In the financial services sector, there is one burning question on everybody’s lips, will the Bank of England raise interest rates? Its not entirely unbelievable that they wouldn’t but it seems that now with inflation rising to the highest levels in 10 years, the BOE needs to do something to calm the waters.
UK inflation hit 5.1% in November this year, the highest 12-month inflation rate since September 2011, according to the latest ONS data. Economists are now nervously twiddling their thumbs as it was a general consensus that It wouldn’t rise above 4.7%. One day before the bank’s next Monetary Policy Committee meeting, the UK is waiting to see firstly if interest rates will rise and secondly, by how much.
Ed Conway in his Sky news article points out that if we were in any other time, the BOE raising interest rates would be an obvious choice as their main aim is to try and keep the consumer price index inflation as close to 2% as possible and its main way of doing this is by raising or lowering interest rates – higher interest rates means lower inflation however, the BOE has an even tougher decision this year due to the still present implications of the 2020-2021 lockdowns and the emergence of new COVID variants threatening more economy contractions. Before the new omicron variant reared it ugly head, many economists expected the BOE to raise interest rates from 0.1 to 0.25 however it has really become a guessing game now before we hear anything tomorrow.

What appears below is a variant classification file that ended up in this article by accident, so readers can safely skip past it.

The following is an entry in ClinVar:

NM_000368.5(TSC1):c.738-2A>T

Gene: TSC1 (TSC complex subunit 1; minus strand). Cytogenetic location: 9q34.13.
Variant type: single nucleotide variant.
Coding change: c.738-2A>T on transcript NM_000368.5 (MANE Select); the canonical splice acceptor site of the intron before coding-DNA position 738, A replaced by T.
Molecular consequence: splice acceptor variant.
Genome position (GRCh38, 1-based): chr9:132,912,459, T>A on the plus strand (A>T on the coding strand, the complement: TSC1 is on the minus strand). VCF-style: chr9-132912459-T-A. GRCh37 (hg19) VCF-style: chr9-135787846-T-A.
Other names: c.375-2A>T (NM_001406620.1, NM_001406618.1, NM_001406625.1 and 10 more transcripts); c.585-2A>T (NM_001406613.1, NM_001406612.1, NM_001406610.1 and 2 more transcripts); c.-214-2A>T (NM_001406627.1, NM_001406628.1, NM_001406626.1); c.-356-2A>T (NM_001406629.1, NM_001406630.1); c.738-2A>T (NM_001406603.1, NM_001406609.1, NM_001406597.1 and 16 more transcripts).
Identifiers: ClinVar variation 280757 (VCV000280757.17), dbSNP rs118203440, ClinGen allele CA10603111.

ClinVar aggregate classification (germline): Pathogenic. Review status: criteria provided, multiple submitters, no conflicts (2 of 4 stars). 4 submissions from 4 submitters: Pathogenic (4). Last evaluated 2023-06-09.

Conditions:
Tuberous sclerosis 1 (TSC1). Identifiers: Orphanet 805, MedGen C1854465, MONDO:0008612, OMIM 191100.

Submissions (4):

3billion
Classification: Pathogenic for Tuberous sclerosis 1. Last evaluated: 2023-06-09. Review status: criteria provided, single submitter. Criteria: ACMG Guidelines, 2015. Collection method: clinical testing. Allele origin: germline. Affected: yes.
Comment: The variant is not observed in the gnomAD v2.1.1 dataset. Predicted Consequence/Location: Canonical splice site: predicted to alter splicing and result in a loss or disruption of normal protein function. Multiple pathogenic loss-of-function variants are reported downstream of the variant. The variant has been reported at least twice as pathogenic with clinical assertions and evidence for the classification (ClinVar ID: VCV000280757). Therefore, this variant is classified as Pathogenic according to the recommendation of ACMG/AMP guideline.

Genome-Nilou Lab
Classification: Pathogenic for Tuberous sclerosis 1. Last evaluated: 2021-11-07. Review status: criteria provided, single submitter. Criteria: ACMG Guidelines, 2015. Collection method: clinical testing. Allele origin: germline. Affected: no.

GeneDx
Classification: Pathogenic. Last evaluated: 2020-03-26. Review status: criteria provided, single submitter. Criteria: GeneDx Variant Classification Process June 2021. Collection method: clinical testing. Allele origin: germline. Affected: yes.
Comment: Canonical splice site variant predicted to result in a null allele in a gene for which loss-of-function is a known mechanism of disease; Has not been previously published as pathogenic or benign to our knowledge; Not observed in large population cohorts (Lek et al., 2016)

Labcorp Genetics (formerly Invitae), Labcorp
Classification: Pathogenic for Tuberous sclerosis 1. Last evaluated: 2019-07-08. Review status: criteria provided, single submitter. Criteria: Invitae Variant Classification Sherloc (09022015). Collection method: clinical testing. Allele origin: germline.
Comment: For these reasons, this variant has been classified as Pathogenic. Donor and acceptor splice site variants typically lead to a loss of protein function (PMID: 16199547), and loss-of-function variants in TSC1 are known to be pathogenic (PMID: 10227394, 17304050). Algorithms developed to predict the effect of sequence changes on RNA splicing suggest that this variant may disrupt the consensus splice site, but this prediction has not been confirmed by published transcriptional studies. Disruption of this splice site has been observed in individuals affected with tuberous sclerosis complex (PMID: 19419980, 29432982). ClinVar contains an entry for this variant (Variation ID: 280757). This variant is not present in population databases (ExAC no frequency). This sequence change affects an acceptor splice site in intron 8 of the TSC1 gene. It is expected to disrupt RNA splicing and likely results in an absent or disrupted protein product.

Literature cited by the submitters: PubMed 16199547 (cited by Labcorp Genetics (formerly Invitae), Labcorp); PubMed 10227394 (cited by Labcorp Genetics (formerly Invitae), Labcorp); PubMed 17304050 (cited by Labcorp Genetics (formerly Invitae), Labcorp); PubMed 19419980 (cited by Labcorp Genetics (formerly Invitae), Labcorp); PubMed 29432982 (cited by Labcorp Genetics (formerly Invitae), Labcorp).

Managing director of the IMF (international monetary fund) Kristalina Georgieva gave the BOE a damning ultimatum today insisting that a rise in rates in absolutely the right thing to do and not taking the plunge will be catastrophic for the UK economy saying: “The BOE needs to withdraw the exceptional support it has provided during 2020 and it is important to bear in mind that initial steps [to raise interest rates] would still leave policy accommodative, that changes in policy can provide important signals to dampen inflation expectations, and that policy is best focused on the period 12 to 24 months out, when it has its maximum impact (and this would be beyond near-term Covid-19 developments)”
We at Oportfolio, like many people and slightly in the dark about what the BOE are going to announce however we have always had the opinion that yes rate rises should happen to cool inflation however we do not expect them to be astronomical and we are quietly confident that the right choices will be made to get the economy back on its feet. We believe that the value of financial advisors is immeasurable and if you are concerned at all by any news that comes out of the BOE tomorrow, we are here to share our knowledge and guidance so please feel free to contact us.
Stay tuned for our updates after tomorrows Bank of England meeting.